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By Maria Tsvetkova
MOSCOW, Dec 17 (Reuters) - Russian President Vladimir Putin said on Thursday he was not sure that the flow of Russian gas to Europe via Ukraine should end when a Gazprom transit contract runs out at the end of the decade.
Gazprom supplies about a third of Europe's gas needs and roughly half of this is shipped via Ukraine. But Gazprom plans not to renew the transit contact with Kiev after its expiry. In the past, rows between Moscow and Kiev have disrupted gas flows via Ukraine to Europe prompting a search for an alternative route.
"On a corporate level, during heated debates I personally heard someone saying we will stop the transit ... I am not sure this should be done," Putin said at his annual news conference.
Gazprom originally planned to use the South Stream pipeline beneath the Black Sea to send its gas to Europe. But this project has been scrapped and a different pipeline has been proposed - TurkStream - which would run to Turkey and then to Europe.
But there are also question marks over the TurkStream project.
Two Gazprom sources told Reuters last week that Russia could freeze work on TurkStream after Turkey shot down a Russian warplane last month.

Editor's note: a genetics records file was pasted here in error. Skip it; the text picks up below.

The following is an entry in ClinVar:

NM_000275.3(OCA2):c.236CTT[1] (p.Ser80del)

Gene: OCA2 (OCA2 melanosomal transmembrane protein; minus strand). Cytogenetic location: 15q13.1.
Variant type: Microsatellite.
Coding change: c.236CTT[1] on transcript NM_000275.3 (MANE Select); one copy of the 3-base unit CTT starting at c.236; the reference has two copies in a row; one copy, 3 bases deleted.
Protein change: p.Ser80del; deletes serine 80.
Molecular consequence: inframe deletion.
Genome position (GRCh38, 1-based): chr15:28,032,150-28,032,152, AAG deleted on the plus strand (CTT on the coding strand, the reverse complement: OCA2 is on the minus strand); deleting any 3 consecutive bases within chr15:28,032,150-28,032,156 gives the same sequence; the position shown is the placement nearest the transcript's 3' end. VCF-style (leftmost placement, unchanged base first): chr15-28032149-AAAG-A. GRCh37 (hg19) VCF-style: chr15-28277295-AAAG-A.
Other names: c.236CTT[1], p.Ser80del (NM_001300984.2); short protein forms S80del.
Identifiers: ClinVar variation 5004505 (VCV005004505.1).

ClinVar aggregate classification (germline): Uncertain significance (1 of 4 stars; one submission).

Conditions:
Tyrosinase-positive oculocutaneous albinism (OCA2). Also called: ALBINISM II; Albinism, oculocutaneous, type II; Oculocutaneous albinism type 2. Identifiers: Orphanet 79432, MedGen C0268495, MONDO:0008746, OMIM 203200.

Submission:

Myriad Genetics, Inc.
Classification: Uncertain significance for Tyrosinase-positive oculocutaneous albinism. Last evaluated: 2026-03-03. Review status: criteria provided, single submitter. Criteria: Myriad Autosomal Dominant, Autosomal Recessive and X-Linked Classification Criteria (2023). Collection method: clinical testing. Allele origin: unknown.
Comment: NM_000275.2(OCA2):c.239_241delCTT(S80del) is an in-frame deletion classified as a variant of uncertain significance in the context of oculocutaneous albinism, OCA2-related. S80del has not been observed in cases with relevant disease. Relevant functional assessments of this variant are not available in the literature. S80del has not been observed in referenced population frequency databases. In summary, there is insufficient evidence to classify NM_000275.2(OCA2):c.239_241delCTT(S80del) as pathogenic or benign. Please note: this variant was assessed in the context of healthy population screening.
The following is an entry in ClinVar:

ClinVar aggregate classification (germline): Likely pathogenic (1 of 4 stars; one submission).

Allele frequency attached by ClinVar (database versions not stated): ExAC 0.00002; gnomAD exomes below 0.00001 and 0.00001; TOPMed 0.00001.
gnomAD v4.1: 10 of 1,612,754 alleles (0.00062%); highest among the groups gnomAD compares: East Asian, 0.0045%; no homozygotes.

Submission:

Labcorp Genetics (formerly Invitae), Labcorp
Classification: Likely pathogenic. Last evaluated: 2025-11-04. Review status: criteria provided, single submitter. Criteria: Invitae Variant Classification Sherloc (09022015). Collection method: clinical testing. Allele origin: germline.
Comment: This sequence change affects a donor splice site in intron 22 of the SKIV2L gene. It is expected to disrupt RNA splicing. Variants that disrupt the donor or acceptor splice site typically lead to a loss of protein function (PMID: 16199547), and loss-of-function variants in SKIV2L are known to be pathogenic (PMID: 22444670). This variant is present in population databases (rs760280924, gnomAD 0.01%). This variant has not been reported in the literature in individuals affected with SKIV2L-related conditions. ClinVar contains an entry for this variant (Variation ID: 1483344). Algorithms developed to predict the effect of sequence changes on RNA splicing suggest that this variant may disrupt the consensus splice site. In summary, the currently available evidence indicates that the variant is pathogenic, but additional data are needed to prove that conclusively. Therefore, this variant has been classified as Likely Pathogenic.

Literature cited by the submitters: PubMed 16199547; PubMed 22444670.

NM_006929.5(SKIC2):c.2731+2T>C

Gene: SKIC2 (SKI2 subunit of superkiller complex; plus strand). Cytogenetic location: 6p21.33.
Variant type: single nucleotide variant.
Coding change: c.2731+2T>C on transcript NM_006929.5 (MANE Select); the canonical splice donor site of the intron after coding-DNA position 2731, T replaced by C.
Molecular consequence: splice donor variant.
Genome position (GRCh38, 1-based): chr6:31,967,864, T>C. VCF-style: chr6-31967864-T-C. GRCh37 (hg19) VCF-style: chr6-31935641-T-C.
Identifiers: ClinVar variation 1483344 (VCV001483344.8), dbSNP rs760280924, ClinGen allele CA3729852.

TurkStream would initially carry a total of 63 billion cubic metres of gas per year.
Putin also said the European Commission should provide written guarantees that a possible future route for Russian gas flowing from Turkey to Europe would be a priority and supported by the Commission as a condition for Gazprom to continue the project.
Relations between Moscow and Ankara have been strained since the Russian plane was downed last month on a mission to Syria. Russia has imposed sanctions on Turkey.
In September, a group of European companies signed a deal with Gazprom to expand its Nord Stream pipeline so that it can deliver increased gas volumes directly from Russia to Germany but the expansion has not started yet.
Putin said on Thursday Russia's decision to participate in the construction of the Akkuyu nuclear power plant in Turkey would be based on purely commercial considerations.
"Questions about this project should be decided on a corporate level ... We will not take a single step that would damage our own economic interests," Putin told his annual news conference. (Reporting by Maria Tsvetkova, Alexander Winning and Christian Lowe; Writing by Maria Kiselyova/Katya Golubkova; Editing by Andrew Osborn and Jane Merriman)